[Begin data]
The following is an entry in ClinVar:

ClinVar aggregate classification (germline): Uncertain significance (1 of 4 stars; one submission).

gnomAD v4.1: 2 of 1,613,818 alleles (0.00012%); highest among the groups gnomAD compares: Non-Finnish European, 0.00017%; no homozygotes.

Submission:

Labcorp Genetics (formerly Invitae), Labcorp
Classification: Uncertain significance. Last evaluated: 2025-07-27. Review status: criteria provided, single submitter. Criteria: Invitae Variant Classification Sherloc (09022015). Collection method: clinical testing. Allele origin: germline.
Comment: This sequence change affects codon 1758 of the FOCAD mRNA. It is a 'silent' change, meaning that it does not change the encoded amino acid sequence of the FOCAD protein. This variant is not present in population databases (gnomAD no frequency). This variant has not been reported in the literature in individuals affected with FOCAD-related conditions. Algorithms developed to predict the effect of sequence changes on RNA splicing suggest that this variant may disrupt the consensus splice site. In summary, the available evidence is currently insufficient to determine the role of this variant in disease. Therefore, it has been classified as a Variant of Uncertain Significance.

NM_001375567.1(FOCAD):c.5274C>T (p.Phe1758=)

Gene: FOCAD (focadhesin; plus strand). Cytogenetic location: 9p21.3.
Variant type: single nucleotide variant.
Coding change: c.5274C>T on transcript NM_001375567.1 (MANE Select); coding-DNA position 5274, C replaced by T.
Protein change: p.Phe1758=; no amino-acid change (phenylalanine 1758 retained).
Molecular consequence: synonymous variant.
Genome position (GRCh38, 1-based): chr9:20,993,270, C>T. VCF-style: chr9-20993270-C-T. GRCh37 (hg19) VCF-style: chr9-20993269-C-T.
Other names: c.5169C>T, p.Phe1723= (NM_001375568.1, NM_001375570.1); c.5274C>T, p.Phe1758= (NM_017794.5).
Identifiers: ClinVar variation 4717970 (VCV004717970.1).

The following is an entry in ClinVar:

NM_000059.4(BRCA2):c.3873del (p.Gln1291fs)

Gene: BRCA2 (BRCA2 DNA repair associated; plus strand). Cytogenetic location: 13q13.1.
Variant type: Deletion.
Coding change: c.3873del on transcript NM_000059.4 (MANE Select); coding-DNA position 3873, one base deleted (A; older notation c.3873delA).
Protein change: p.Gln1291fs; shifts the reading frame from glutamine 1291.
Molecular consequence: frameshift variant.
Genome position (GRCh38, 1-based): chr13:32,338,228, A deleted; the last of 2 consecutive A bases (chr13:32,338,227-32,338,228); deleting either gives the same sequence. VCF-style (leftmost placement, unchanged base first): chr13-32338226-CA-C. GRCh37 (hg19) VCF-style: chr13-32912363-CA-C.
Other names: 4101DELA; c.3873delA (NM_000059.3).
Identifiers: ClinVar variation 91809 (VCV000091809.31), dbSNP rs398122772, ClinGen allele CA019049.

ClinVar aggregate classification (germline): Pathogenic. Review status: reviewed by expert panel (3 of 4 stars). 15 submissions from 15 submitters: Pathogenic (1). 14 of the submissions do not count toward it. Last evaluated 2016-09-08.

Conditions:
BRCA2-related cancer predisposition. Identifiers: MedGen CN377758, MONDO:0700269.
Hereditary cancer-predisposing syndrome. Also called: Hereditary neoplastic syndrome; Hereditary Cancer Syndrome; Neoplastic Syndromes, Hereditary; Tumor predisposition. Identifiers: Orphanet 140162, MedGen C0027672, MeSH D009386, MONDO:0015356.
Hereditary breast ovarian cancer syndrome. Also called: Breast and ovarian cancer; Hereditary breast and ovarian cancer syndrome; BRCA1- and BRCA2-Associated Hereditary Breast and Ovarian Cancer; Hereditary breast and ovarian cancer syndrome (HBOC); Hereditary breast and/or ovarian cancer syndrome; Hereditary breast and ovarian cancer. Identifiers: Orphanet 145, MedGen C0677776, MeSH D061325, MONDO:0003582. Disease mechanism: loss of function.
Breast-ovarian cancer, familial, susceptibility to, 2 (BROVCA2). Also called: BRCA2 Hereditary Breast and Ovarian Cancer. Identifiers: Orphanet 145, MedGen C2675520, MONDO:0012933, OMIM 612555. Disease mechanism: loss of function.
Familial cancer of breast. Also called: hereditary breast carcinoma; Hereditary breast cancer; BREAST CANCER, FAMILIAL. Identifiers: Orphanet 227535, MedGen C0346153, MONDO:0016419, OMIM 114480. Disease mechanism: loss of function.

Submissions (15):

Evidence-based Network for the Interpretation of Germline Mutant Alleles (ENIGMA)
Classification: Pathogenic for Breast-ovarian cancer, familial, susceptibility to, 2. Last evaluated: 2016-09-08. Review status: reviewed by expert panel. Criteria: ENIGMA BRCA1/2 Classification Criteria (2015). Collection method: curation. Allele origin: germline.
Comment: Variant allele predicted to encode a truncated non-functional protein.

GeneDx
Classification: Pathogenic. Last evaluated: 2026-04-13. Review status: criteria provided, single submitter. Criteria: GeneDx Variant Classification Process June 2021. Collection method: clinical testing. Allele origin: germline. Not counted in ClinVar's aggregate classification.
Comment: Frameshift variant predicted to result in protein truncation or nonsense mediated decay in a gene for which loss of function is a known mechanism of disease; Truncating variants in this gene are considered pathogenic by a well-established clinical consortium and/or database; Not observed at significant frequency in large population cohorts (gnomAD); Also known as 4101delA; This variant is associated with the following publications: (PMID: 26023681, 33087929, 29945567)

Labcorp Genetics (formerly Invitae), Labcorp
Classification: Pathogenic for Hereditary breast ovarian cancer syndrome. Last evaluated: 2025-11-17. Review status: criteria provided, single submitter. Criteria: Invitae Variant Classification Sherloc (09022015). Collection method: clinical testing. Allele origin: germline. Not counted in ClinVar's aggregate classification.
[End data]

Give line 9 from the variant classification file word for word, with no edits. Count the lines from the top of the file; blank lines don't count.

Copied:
Gene: FOCAD (focadhesin; plus strand). Cytogenetic location: 9p21.3.